A Universe of Stories

As I'm writing this, the polar vortex is plunging deep into the nation, and it's hard to imagine that it’s time to get ready for summer reading! I’m a firm believer that there should be no Christmas decorations at Target before Halloween, but it’s never too soon to plan for what is the biggest event of the year for many libraries. The new books! The decorations and promotional materials! The programs!

Some studies say that reading as few as five books in the summer can prevent “summer slide,” the loss of reading skills while school is out for the summer. The whole family can benefit by participating in these programs, and libraries benefit by attracting new readers, raising their profiles in the community, and building book circulation.

Many public libraries organize summer reading clubs with easy-to-reach goals for preschool and school-age children. In recent years, libraries have expanded these programs to target a wider audience, including more activities for teens and adults. In recent years, libraries have also joined with the USDA to provide food assistance in low income communities. Many children are at risk of going hungry without access to the free or reduced-price meals they receive in school. According to the Collaborative Summer Library Program (a self-described "consortium of states working together to provide high quality summer reading for public libraries"), to be well read, you must be well fed.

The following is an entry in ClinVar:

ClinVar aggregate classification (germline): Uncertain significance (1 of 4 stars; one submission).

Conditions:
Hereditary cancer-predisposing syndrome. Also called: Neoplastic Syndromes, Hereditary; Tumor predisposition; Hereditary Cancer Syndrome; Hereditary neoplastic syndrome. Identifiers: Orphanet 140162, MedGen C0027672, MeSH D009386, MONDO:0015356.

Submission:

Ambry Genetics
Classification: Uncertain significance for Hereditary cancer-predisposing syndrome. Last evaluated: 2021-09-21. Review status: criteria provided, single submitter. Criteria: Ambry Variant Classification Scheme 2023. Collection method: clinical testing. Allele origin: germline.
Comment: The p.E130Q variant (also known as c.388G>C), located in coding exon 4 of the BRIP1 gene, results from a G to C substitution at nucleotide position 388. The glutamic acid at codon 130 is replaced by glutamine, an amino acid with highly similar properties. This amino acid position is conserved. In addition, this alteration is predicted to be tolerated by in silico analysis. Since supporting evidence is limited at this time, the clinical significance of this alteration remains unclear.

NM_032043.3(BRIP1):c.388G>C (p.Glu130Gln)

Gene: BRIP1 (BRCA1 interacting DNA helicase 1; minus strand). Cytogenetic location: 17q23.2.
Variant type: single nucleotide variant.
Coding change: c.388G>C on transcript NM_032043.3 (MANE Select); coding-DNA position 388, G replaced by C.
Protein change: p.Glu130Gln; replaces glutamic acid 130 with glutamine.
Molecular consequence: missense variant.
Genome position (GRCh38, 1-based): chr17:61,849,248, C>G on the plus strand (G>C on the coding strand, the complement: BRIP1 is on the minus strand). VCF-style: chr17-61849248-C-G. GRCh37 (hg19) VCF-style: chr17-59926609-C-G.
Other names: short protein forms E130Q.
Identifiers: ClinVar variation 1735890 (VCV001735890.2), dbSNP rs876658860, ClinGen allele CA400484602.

The Collaborative Summer Library Program was established in 1987, when a group of Minnesota library systems worked together to design high-quality summer reading program materials. The program expanded nationwide; I often notice CSLP graphics and materials when I visit library branches in various states. Dedicated librarians share their ideas and expertise to help libraries across the country provide programs that help young children build reading and language skills, to motivate teens to read and discuss literature, and to encourage adults to rediscover the joy of reading. You can find more information about the CSLP here. You can also follow them on Facebook and Pinterest.

The theme of this year’s program is A Universe of Stories. The theme can be interpreted in many ways. A big area of interest is space exploration, tying in to the 50th anniversary of the Apollo moon landing. And of course, a wide array of STEM topics will be of interest. On the fiction side, readers can explore new ideas in science fiction and international authors. For the youngest children, concept books teach early reading skills. Teens can read about heroism and different views of the world. Adults can explore the world with some of the most popular and important fiction titles available. Lists include the newest titles and some older favorites. There are fiction and nonfiction titles, biographies, easy readers, picture books, board books, graphic novels and even a special list for Spanish speaking patrons. For all of you librarians, we have included a list of professional titles to help you run your library. Now’s the time to think warm thoughts, get out your sunglasses and kick off preparations for summer. View titles here